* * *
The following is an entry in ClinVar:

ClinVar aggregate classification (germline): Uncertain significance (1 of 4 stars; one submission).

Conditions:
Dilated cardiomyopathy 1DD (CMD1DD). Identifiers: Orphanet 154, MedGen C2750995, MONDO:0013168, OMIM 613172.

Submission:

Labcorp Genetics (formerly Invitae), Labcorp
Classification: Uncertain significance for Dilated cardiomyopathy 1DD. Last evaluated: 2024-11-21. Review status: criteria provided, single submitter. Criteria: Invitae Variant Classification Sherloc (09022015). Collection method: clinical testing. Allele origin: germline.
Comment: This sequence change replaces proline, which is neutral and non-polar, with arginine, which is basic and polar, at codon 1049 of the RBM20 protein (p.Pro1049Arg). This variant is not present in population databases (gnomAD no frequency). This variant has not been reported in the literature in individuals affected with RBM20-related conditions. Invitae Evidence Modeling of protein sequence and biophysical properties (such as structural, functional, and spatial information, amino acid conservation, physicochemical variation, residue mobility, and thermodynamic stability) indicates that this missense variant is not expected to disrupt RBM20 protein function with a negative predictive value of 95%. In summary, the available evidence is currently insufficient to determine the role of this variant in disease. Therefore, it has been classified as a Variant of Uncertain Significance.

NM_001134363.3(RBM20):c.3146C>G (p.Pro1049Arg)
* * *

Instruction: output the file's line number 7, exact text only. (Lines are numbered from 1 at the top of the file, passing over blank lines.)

Classification: Uncertain significance for Dilated cardiomyopathy 1DD. Last evaluated: 2024-11-21. Review status: criteria provided, single submitter. Criteria: Invitae Variant Classification Sherloc (09022015). Collection method: clinical testing. Allele origin: germline.